A BP executive dismissed the environmental impacts of the 2010 Gulf of Mexico oil spill and the company's role in the disaster in an opinion article for Politico Magazine, while the company is attempting to overturn a court decision finding it "grossly negligent." But the effects of one of the worst environmental disasters in U.S. history are still being felt in the region today.
Four years after BP's Deepwater Horizon oil rig exploded in the Gulf, BP's senior vice president of communications and external affairs Geoff Morrell attempted to argue that previous "dire predictions" about the environmental effects of the spill had been overblown. In an October 21 Politico Magazine article, Morell wrote that a yet-to-be-completed environmental assessment -- funded by BP -- will show that "the Gulf environment is rebounding and that most of the environmental impact was of short duration and in a limited geographic area."
But Morrell's Politico Magazine article was misleading. Wildlife in the region is still experiencing the consequences of the spill, according to a recent report from the National Wildlife Federation (NWF). The NWF studied 14 species that have suffered effects from the spill, including the ongoing illness of bottlenose dolphins and a "dramatic increase" in sea turtle deaths. The report concluded that more needs to be done to speed up the region's recovery. CBS reported of its findings: "No matter how much money is exchanged and what efforts are done, there remains no guarantee that the Gulf Coast regions will fully recover to pre-spill conditions."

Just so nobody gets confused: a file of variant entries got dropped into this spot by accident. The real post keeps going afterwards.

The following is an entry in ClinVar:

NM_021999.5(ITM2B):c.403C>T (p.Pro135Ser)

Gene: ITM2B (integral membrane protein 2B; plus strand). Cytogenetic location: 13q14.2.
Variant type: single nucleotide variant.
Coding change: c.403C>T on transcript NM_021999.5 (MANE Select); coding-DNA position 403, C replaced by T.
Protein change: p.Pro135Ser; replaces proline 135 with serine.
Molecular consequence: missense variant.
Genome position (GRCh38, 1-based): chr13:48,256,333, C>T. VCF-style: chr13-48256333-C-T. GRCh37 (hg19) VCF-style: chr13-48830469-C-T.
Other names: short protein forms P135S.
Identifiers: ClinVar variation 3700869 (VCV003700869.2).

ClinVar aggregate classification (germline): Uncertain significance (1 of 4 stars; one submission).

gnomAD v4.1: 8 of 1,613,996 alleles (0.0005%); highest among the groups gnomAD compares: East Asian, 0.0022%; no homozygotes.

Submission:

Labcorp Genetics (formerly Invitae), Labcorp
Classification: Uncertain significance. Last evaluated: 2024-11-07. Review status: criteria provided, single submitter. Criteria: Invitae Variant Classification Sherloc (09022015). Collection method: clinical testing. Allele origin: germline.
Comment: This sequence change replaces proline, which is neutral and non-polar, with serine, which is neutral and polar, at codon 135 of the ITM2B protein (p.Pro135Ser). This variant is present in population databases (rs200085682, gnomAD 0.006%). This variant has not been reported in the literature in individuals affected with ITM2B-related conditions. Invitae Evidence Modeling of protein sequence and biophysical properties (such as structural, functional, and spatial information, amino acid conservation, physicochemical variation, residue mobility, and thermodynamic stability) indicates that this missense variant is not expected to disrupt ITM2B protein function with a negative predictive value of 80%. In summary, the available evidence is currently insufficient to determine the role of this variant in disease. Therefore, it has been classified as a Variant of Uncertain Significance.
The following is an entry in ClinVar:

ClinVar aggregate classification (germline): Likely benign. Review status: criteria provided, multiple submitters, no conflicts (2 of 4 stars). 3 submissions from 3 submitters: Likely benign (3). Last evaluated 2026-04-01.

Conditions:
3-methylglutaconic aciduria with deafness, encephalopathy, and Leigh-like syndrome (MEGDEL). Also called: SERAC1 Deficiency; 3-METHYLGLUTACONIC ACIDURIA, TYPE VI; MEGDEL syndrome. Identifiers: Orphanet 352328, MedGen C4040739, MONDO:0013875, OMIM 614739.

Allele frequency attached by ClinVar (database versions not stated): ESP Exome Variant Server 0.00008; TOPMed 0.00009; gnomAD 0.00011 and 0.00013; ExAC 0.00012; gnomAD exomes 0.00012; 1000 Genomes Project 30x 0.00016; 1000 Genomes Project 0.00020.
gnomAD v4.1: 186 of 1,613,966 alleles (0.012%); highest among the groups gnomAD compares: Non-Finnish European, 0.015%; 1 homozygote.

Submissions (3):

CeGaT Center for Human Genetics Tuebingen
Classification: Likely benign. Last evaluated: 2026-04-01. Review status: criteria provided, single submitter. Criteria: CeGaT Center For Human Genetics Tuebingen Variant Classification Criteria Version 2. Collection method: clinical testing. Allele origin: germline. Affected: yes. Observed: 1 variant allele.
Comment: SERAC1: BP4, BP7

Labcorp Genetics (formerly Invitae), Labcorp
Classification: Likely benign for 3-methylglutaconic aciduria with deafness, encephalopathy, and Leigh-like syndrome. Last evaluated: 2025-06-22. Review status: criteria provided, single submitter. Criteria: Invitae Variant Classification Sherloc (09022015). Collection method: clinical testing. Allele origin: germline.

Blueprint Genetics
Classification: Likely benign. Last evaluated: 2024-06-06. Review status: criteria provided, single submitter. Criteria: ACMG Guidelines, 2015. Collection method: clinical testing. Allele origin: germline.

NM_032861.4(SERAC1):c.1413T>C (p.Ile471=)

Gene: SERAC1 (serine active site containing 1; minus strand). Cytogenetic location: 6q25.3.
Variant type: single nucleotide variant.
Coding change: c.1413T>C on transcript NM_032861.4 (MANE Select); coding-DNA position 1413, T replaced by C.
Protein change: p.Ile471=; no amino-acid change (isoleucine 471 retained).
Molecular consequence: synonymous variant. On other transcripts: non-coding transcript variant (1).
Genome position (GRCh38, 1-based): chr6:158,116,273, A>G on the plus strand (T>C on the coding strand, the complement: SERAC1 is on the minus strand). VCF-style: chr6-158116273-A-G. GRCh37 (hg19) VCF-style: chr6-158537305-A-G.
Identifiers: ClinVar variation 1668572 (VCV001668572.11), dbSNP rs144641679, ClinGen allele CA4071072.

Morrell also made the mistaken claim that bacteria in the Gulf's waters "adapted over time to feast on oil," which he claimed showed the Gulf's "inherent resilience" in recovering from the spill. But the bacteria's appetite for oil "die[d] down five months" after the oil rig explosion, according to a team of researchers at Rochester University.
BP is currently attempting to overturn the recent court verdict that the company was "grossly negligent" in advance of and in response to the spill. The verdict, which assigns BP the majority of the blame, sets the financial penalties the company may have to pay at as much as $18 billion.
The night before the court decision was first announced, Morrell blamed "opportunistic" environmentalists for over-exaggerating the spill's environmental impacts and journalists for "under-report[ing]" the company's cleanup efforts. He echoed this argument in the October Politico Magazine article, writing that "we should not be accountable for damages caused by the acts of others, or those conjured up by opportunistic advocacy groups."
Politico has touted its magazine, which launched last November, as containing "consequential stories that are not always the stuff of daily headlines" and aiming "to fill a dangerous vacuum in the rapidly transitioning world of journalism, with too few really big takes on big subjects holding leaders in Washington and beyond accountable."